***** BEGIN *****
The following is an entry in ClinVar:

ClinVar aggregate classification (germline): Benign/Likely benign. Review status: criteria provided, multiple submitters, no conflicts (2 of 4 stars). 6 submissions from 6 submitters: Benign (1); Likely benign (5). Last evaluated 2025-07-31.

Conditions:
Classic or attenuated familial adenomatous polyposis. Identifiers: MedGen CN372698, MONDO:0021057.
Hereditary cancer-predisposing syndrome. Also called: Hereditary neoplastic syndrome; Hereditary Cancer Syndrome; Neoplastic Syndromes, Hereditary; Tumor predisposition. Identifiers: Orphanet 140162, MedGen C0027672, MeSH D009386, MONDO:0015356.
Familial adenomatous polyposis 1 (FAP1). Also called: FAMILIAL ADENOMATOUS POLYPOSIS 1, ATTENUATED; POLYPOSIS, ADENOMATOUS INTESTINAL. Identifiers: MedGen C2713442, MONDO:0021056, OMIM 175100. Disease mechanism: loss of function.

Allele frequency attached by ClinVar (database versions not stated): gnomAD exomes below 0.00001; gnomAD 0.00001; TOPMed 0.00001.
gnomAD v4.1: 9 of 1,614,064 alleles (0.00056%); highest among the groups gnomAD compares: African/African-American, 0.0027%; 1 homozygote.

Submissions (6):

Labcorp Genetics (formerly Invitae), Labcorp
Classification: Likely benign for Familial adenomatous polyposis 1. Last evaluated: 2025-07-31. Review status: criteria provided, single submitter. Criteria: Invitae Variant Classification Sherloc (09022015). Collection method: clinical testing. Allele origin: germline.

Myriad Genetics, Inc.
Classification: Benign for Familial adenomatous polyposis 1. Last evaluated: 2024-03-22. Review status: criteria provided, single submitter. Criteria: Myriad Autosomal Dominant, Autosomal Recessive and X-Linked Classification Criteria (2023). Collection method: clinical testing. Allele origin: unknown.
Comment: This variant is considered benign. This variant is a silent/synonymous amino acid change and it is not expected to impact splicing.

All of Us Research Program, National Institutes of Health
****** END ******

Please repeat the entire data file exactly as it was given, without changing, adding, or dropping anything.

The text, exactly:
The following is an entry in ClinVar:

ClinVar aggregate classification (germline): Benign/Likely benign. Review status: criteria provided, multiple submitters, no conflicts (2 of 4 stars). 6 submissions from 6 submitters: Benign (1); Likely benign (5). Last evaluated 2025-07-31.

Conditions:
Classic or attenuated familial adenomatous polyposis. Identifiers: MedGen CN372698, MONDO:0021057.
Hereditary cancer-predisposing syndrome. Also called: Hereditary neoplastic syndrome; Hereditary Cancer Syndrome; Neoplastic Syndromes, Hereditary; Tumor predisposition. Identifiers: Orphanet 140162, MedGen C0027672, MeSH D009386, MONDO:0015356.
Familial adenomatous polyposis 1 (FAP1). Also called: FAMILIAL ADENOMATOUS POLYPOSIS 1, ATTENUATED; POLYPOSIS, ADENOMATOUS INTESTINAL. Identifiers: MedGen C2713442, MONDO:0021056, OMIM 175100. Disease mechanism: loss of function.

Allele frequency attached by ClinVar (database versions not stated): gnomAD exomes below 0.00001; gnomAD 0.00001; TOPMed 0.00001.
gnomAD v4.1: 9 of 1,614,064 alleles (0.00056%); highest among the groups gnomAD compares: African/African-American, 0.0027%; 1 homozygote.

Submissions (6):

Labcorp Genetics (formerly Invitae), Labcorp
Classification: Likely benign for Familial adenomatous polyposis 1. Last evaluated: 2025-07-31. Review status: criteria provided, single submitter. Criteria: Invitae Variant Classification Sherloc (09022015). Collection method: clinical testing. Allele origin: germline.

Myriad Genetics, Inc.
Classification: Benign for Familial adenomatous polyposis 1. Last evaluated: 2024-03-22. Review status: criteria provided, single submitter. Criteria: Myriad Autosomal Dominant, Autosomal Recessive and X-Linked Classification Criteria (2023). Collection method: clinical testing. Allele origin: unknown.
Comment: This variant is considered benign. This variant is a silent/synonymous amino acid change and it is not expected to impact splicing.

All of Us Research Program, National Institutes of Health